“AMD wishes to congratulate the ARB as it releases the OpenGL 4.1 Specification. AMD is committed to open standards and to OpenGL and plans to support OpenGL 4.1 in an upcoming driver release,” said Ben Bar-Haim, corporate vice president, software at AMD. “The ability of the ARB to produce new and updated graphics standards at a regular cadence speaks volumes to their ongoing efforts to ensure healthy advances in the field of graphics, and AMD is proud to have contributed to this.”

    “Graphic Remedy is proud to be part of the Khronos OpenGL group, playing an important role in the definition of OpenGL’s debugging and profiling features. We are excited about the release of OpenGL 4.1 and the new errors and warning mechanism,” said Yaki Tebeka, CTO at Graphic Remedy. Graphic Remedy is committed to supporting the OpenGL developer community with gDEBugger GL, a professional OpenGL Debugger, Profiler and Memory analyzer; this solution helps companies and individuals make the most out of the OpenGL API, unleashing the rendering power exposed by current and future graphic hardware.”

    “We are very excited to see the release of OpenGL 4.1. New features, such as support for program binary loading and separate shader objects will be very valuable for TransGaming and other ISVs developing advanced graphics for games on OpenGL platforms,” commented Gavriel State, Founder & CTO of TransGaming, Inc.
     
  2. HillBeast

    HillBeast New Member

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    OpenGL is all well and good, but as usual I can see all the major developers will stick to DirectX 9/10/11 and if they do go for OpenGL, it will be in the future only to support Linux and ugh Macs.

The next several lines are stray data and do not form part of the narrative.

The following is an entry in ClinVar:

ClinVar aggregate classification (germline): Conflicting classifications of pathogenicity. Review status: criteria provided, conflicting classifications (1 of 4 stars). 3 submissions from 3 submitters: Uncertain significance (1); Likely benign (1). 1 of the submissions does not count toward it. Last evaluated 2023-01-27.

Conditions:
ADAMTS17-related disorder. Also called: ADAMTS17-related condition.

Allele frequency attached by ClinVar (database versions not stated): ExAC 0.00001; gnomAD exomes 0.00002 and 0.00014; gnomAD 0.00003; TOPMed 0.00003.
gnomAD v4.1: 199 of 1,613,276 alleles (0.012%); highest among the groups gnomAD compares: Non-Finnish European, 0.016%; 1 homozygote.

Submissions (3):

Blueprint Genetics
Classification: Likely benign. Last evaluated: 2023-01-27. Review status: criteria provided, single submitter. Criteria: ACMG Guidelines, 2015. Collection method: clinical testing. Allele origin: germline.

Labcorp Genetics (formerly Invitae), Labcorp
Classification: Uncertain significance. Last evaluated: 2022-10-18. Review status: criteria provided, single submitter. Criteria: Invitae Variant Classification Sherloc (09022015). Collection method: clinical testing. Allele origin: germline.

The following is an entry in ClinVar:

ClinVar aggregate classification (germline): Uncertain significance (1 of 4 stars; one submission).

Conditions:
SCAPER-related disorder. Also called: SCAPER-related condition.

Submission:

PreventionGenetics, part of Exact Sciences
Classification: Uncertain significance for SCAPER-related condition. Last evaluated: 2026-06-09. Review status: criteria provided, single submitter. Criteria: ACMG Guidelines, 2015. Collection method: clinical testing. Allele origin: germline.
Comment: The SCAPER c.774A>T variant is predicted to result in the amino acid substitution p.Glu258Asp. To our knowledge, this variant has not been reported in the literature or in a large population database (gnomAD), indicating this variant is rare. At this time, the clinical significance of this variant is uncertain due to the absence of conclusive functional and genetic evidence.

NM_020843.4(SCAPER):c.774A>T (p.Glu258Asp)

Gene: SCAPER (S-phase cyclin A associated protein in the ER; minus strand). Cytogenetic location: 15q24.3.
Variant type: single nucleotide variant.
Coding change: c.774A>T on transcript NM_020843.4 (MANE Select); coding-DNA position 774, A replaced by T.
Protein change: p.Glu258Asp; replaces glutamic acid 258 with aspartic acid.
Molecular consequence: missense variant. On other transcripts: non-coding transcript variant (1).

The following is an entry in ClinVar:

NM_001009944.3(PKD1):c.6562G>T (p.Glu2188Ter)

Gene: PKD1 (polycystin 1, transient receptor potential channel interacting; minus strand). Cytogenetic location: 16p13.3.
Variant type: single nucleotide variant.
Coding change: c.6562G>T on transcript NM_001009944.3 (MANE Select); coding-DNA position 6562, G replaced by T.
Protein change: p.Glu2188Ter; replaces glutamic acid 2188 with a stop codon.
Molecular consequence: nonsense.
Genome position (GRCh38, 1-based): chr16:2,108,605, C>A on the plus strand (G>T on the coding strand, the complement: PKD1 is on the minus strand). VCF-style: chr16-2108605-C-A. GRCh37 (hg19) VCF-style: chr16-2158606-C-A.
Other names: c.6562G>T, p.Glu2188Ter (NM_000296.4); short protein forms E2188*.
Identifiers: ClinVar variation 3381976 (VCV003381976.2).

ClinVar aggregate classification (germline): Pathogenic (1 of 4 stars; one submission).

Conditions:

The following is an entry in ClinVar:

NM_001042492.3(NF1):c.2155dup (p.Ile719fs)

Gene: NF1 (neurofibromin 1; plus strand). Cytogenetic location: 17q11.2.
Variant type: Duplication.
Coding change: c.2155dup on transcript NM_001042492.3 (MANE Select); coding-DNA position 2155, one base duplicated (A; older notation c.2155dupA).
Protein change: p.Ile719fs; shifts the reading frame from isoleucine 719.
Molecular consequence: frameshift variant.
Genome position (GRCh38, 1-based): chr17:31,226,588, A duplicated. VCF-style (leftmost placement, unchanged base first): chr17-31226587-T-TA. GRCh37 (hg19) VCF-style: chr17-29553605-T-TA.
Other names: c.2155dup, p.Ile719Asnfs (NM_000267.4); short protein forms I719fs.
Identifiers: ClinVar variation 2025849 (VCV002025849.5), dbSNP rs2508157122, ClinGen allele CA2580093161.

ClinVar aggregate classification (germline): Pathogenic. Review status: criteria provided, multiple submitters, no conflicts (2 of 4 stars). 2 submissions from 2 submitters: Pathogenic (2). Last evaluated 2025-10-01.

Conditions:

3. Mussels

    Mussels Moderprator Staff Member

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    if openGL makes a good 3D engine, they may be able to take back some market share.
     
  4. RejZoR

    RejZoR

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    If anyone will grab it, Carmack will be the one.
     
  5. Benetanegia

    Benetanegia New Member

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    With the PS3 outselling the XB360 and the fact there's more Macs and Linux based computers, some multiplatform developers may decide to go with OpenGL, now that OpenGL did catch up in functionality. We can only hope...
     
  6. Mindweaver

    Mindweaver Moderato®™ Staff Member

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    This spells voodoo for dx... hehehe I miss my monster card! :cry: Wait I still have it.. hehehe :roll:
     
    Crunching for Team TPU
  7. HillBeast

    HillBeast New Member

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    The main thing to consider is the engine developers and I'm 90% sure DX is easier to code for than OpenGL. If I were a code developer, I'd be going the easiest route and going with DirectX. I'm not against OpenGL at all, in fact it's very good, but I think DirectX will keep the majority foothold over everything for some time to come.
     
  8. Benetanegia

    Benetanegia New Member

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    Quite the opposite afaik. I am not a programer so I can just talk from what I read, and I always heard that OpenGL is easier to program for (and more potent), but more difficult to create drivers and optimize for. That was at least with OGL 2.0/3.0 vs DX9/10, maybe things have changed with DX11 and 4.1 (DX9 was already a good step in the right direction). Over the time both APIs have evolved, so I can only assume they are practically identical right now.